Do I need to file for a divorce if the man I married was still legally married to his first wife?

UPDATED: Jun 7, 2011

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Do I need to file for a divorce if the man I married was still legally married to his first wife?

He just filed for a divorce from his first wife and never told me that he was married and he has a child by her and by me. We were “married” for 4 years.

Asked on June 7, 2011 under Family Law, Tennessee


M.D., Member, California and New York Bar / FreeAdvice Contributing Attorney

Answered 11 years ago | Contributor

Since this is a case of bigamy you should not file for a divorce.  Instead you should file for an annulment. He was already married to his first wife when he married you, therefore your marriage (the second) is void and the court cannot grant you a divorce. It can however grant you an annulment. An annulment is a legal proceeding in which a marriage is declared invalid. From a legal perspective, once an annulment is granted it is as though the marriage never happened. This means that there is no property to divide and the court does not have the power to award spousal support to either party, although matters of child support can be addressed.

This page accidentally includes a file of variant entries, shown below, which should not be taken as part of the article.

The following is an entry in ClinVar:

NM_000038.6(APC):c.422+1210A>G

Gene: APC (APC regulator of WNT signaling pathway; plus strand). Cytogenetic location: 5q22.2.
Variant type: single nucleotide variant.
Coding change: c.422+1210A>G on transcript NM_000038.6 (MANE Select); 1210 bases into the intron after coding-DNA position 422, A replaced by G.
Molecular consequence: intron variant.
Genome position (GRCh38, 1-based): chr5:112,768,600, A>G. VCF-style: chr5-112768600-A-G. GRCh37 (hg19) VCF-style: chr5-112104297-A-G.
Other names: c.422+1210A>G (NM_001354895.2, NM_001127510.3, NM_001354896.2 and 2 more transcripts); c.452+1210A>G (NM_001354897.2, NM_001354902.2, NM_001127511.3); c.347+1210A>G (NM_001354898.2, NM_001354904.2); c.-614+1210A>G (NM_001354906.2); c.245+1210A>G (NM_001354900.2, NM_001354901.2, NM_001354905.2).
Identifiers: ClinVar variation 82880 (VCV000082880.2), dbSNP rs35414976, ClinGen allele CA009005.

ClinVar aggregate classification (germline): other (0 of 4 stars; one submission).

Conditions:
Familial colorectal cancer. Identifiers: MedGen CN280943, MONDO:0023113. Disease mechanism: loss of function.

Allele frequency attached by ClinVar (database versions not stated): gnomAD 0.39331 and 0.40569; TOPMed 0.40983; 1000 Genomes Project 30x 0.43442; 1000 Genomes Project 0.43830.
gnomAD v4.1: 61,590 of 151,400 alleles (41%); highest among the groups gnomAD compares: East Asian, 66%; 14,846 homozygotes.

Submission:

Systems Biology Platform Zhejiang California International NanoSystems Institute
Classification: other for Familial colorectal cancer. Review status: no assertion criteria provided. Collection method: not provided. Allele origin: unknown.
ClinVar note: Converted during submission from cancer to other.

Note:  Even though in the yes of the law the marriage never existed, both the marriage and the nullity proceeding will be a matter of public record and anyone can access that information.

At this point you need to consult directly with a divorce or family law attorney. 

IMPORTANT NOTICE: The Answer(s) provided above are for general information only. The attorney providing the answer was not serving as the attorney for the person submitting the question or in any attorney-client relationship with such person. Laws may vary from state to state, and sometimes change. Tiny variations in the facts, or a fact not set forth in a question, often can change a legal outcome or an attorney's conclusion. Although has verified the attorney was admitted to practice law in at least one jurisdiction, he or she may not be authorized to practice law in the jurisdiction referred to in the question, nor is he or she necessarily experienced in the area of the law involved. Unlike the information in the Answer(s) above, upon which you should NOT rely, for personal advice you can rely upon we suggest you retain an attorney to represent you.

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